Click here to return to the main site entry page
Click here to return to the previous page
By John Cook, based on research by Elaine Appleing
Ella Appleing (nee Cook)
I Never Knew My Auntie Ella

Walter Cook was born in Horncastle, Lincolnshire, in 1880. By 1901 he was resident and working in Rushden and in that year married Gertrude Hannah Desborough at Felmersham.

During the next eight years Walter and Gertrude lived at various Rushden addresses including 78 Glassbrook Road, 55 High Street, and 100 Cromwell Road (‘The Rock’).

In March 1909 the couple were living at 158 Wellingborough Road. By now they had five children Sarah - or ‘Liz’ as she was known (8), Walter (6), Herbert, my dad, (5), Ella (4) and Lilly (2). Then tragedy struck. On the 9th of March Walter (senior), now a boot factory foreman, was struck down with appendicitis and, we understand, was rushed off to Northampton Hospital in the Rushden Horse Ambulance. Sadly, he died on arrival at the hospital.

Gertrude (age 29) and her young family were left destitute and in due course Gertrude was forced to take desperate measures.

Ella aged 5
Bert the Scholar at Highweek
Evidence gleaned from RDHS-RR (Rushden & District History Society - Rushden Research) and the 1911 Census shows that Liz and Lil stayed at home with Gertrude. Indeed we know that they both stayed in Rushden all of their lives and married and raised families there. However, Walter (Walt) started at Rushden Alfred Street School on the 7th of June 1909 but left there on the 10th of December, that year, to go to a church orphanage (RDHS-RR).

The 1911 Census confirms that this orphanage was St Michael’s Home for Boys at Highweek near Newton Abbott in Devon and that Bert was there with him. The school was not the favourite subject for discussion in the family but I have discovered that it was one of several such establishments owned by the Waifs and Strays Society.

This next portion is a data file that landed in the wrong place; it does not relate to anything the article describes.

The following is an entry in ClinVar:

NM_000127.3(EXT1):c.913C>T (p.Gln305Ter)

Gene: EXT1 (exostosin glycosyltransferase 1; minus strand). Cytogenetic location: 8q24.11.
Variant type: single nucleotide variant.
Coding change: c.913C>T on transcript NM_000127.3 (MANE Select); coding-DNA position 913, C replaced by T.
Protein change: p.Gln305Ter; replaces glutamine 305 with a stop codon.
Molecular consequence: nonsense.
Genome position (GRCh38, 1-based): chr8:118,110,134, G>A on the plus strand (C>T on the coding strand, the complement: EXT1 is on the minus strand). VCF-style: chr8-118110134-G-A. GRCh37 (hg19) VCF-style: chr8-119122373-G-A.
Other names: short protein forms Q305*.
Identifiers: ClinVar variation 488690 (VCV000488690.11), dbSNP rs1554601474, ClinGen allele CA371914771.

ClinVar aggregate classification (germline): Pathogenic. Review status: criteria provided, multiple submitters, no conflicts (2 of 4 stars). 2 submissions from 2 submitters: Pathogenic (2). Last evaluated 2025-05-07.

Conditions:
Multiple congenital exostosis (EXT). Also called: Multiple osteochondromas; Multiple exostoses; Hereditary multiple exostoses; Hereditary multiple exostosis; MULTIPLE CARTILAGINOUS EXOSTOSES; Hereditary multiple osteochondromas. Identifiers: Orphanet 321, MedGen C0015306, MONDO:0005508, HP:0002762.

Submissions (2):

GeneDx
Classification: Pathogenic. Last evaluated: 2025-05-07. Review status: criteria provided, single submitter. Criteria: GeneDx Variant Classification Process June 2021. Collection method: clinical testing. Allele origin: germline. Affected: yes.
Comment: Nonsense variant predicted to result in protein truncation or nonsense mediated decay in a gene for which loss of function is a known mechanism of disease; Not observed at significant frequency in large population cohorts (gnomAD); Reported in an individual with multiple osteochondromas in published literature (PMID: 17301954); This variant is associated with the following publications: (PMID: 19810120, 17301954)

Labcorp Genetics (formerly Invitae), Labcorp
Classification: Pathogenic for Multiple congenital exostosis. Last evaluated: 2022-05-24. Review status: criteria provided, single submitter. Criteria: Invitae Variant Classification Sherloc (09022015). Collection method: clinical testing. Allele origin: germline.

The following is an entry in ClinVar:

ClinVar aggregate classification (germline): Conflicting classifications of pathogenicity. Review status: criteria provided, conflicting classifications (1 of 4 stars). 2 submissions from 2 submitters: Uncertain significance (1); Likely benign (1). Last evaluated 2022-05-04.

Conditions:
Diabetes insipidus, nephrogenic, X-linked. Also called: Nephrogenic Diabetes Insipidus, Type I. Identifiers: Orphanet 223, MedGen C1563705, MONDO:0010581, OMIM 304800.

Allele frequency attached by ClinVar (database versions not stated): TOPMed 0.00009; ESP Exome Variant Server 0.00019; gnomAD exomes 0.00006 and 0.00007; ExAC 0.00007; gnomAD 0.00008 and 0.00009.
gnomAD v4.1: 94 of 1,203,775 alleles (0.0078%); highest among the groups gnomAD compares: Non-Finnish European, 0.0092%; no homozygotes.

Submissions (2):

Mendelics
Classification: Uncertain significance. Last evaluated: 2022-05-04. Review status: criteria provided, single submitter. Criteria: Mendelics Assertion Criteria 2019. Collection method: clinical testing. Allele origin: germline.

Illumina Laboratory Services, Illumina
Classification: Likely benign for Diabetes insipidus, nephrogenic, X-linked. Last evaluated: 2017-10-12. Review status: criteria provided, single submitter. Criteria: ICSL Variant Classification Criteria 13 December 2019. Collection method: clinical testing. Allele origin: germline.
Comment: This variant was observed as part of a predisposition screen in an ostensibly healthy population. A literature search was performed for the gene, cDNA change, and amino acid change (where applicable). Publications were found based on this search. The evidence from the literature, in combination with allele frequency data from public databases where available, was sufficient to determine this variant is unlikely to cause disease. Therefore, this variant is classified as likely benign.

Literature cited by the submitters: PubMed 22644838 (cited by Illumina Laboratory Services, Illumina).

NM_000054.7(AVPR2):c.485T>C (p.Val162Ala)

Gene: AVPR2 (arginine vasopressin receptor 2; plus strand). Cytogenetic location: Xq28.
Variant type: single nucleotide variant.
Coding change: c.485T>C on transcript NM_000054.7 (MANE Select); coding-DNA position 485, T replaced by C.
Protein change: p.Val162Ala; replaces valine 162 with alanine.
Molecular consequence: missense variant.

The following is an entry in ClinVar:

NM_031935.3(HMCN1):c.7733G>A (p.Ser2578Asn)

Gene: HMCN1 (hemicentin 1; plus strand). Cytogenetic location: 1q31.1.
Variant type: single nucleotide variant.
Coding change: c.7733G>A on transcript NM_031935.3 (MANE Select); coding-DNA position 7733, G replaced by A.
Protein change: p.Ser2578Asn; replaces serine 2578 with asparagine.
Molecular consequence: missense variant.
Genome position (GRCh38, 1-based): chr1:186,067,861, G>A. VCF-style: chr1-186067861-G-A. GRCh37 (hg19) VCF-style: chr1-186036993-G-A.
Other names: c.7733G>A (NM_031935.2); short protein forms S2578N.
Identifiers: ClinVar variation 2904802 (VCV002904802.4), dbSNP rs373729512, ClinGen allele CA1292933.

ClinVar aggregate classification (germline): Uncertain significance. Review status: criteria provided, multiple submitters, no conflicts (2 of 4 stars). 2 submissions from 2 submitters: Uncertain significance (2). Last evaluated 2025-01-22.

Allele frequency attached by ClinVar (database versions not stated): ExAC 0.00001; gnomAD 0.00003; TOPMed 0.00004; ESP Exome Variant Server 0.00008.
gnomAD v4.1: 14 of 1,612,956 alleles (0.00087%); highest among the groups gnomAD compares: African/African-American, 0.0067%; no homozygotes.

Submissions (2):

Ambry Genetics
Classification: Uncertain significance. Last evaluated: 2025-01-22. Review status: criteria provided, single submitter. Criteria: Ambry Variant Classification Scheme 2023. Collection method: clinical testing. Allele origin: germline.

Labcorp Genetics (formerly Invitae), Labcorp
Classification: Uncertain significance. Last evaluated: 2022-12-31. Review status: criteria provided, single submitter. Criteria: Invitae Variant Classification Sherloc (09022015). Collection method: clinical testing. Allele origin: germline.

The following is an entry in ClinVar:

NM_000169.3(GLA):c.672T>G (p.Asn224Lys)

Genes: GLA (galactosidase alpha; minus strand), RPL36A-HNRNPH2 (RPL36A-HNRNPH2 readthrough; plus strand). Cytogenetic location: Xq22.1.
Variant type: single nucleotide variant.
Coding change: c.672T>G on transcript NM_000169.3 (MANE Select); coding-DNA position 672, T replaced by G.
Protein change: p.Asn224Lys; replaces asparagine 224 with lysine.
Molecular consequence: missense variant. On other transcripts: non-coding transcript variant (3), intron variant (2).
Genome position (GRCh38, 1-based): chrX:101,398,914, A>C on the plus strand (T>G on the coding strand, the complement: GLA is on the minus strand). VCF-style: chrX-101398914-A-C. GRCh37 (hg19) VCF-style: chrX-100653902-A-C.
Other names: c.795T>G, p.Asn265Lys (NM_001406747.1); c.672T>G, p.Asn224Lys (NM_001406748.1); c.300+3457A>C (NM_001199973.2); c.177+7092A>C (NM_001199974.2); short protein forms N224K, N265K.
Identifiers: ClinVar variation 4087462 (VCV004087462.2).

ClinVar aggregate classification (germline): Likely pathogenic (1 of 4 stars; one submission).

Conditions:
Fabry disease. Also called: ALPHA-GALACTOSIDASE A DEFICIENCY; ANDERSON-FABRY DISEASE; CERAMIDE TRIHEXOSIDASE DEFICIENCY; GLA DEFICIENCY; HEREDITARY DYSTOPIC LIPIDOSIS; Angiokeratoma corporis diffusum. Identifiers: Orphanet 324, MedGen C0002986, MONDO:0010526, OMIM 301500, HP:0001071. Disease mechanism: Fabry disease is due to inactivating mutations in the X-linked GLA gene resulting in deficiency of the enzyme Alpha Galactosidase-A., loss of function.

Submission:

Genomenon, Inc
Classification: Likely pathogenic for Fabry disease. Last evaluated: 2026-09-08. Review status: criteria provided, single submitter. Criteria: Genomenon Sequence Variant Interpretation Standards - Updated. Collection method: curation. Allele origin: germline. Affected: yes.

Bert in India
Bert in India & his marriage
Bert & Dora in 1934
Certificate presented to Herbert
Certificate presented to Herbert when he was at Highweek Boys' School

Bert never lost touch with his family in Rushden and his maternal grandparents at Radwell. Indeed, in his late teens, he walked from Radwell to Kempston, near Bedford, where he enlisted in The Bedfordshire and Hertfordshire Regiment for a twelve year stint.

Much of this was spent in India but on his return he married Dora Kingston of Kempston. They set up home at 30 Crabb Street in Rushden and this was to be our home for the next thirty years.

Recalled to the colours in 1940, Bert spent most of the war years in Monty’s Eighth Army. On his return to Rushden he worked as yard foreman for the Peck family, both in Washbrook Road and later in their Calor Gas operation in Higham Road. His last job was as caretaker at the John White factory in Newton Road.

Only Bert’s extreme ill health forced him and Dora to leave Rushden in 1964. They then went to live near my sister Margaret who was teaching in Stourport-on-Severn. By then I was serving in the Army myself. Dora died in 1966 and Bert in 1968.

Bachelor Walt also kept in touch with his Rushden roots although he lived and worked in London. If we were lucky, Margaret and I would bump into him on the Birch’s bus (when we were travelling to Bedford and him to London). There was half-a-crown in it for each of us.

Ella’s story is even more poignant and dramatic because Gertrude was forced, by circumstance, to allow Ella to be adopted by Mr. and Mrs. Jesse Brown of Wellingborough.

Ella aged 5 Adoption agreement
Ella aged 5

Right - The adoption agreement when Ella was four years and eleven months old.